CVC Words
  • ‘a’ vowel: Ahem, ahead, rehab, inhale, exhale, behemoth, ooh-ahh
  • ‘e’ vowel: Beheld, adhere, rehearse, inherent, aether, behemoth, ether
  • ‘i’ vowel: Behind, inhumane, withhold, exhibit, inhabit, ahi, pahi
  • ‘o’ vowel: Behold, ohm, aho, inhole, exhume, ohia, ahoy
  • ‘u’ vowel: Ahull, uh-huh, behung, inhumed, exhume, hula, uhura
More Complex Syllable Structures
  • CVCC: Ahorse, inhand, beheld, exhale, inhaul, inhume, adhere
Additional Words
  • Varied syllables: Rehydrate, inhumane, exhortation, inharmonious, behavior, rehousing, aha moment

The /h/ sound is common at the beginning of English words but is rare in the final position and less common in the medial position. The medial position examples are often found in compound words, phrases, or words with prefixes or suffixes

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Using Books and Everyday Activities

Select books rich in glottal sounds and integrate these sounds into daily activities. Emphasize and repeat the glottal sounds in a fun and engaging way. For example:

Book Recommendations by Sound:

SoundBook TitleKey Words
/h/“The Little Red Hen”hen, happy
/ʔ/“No, David!” by David Shannonuh-oh, David


Understanding and mastering glottal sounds is essential for a child’s language development. Recognizing the typical age for mastering these sounds and identifying challenges early can lead to effective interventions. This comprehensive approach ensures a strong foundation for language skills.

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Frequently Asked Questions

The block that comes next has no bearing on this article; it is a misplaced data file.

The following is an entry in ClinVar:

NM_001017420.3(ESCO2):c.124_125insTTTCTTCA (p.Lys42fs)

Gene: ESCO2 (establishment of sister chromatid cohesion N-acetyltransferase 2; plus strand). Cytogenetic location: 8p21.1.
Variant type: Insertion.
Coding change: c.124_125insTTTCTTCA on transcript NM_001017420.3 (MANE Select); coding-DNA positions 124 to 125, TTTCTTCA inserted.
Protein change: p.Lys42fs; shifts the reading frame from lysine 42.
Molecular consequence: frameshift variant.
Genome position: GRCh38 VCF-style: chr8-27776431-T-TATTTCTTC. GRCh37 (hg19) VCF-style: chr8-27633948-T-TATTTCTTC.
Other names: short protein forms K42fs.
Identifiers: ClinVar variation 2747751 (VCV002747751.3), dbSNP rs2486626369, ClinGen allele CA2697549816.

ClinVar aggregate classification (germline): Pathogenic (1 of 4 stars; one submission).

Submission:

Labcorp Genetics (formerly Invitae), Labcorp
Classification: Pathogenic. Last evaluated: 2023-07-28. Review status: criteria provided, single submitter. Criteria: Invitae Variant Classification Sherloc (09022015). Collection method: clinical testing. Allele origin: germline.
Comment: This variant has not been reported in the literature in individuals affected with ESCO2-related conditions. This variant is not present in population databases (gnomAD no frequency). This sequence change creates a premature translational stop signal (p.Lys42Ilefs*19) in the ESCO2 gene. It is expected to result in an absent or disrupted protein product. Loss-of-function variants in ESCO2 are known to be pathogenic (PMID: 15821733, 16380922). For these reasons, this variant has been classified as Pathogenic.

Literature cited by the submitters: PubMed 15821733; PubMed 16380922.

1. What Are Glottal Sounds in Speech Development?

Glottal sounds are produced using the glottis and include the /h/ sound and the glottal stop /ʔ/. They are essential for clear and effective speech in children.

2. At What Age Should Children Master Glottal Sounds?

Children typically begin to master glottal sounds like /h/ in their early speaking stages, with the glottal stop /ʔ/ developing as they grow older.

3. How Can Parents Help Their Children Develop Glottal Sounds?

Parents can aid their children’s development of glottal sounds through articulation exercises, physical cues for airflow and vocal cord positioning, and visual and auditory support.

4. Are There Specific Techniques to Teach Each Glottal Sound?

Yes, specific teaching techniques involve understanding the control of airflow through the glottis for /h/ and the brief stopping of airflow for the glottal stop /ʔ/.

5. What Are Some Effective Learning Resources for Glottal Sounds?

Effective resources for learning glottal sounds include visual aids, repetition exercises, and books rich in these sounds, providing engaging and practical learning experiences.

6. How to Identify and Address Challenges in Glottal Sound Development?

Regular observation of a child’s speech can help identify challenges in glottal sound development. Early consultation with a speech therapist can provide targeted support.

7. Can Everyday Activities Be Used to Practice Glottal Sounds?

Absolutely! Integrating glottal sounds into daily activities like reading, talking, and playing can make practice enjoyable and effective for children.

About the Author:

Rajini Darugupally

M.Sc., Speech-Language Pathologist (9+ years of experience)

Rajini is a passionate and dedicated Speech-Language Pathologist with over 9+ years of experience, specializing in both developmental speech and language disorders in children and rehabilitation in adults. Driven by a desire to empower each individual to find their voice, Rajini brings a wealth of experience and a warm, genuine approach to therapy.

Currently, at Wellness Hub, she thrives in a team environment that values innovation, compassion, and achieving results for their clients.

Connect with Rajini to learn more about how she can help you or your loved one find their voice.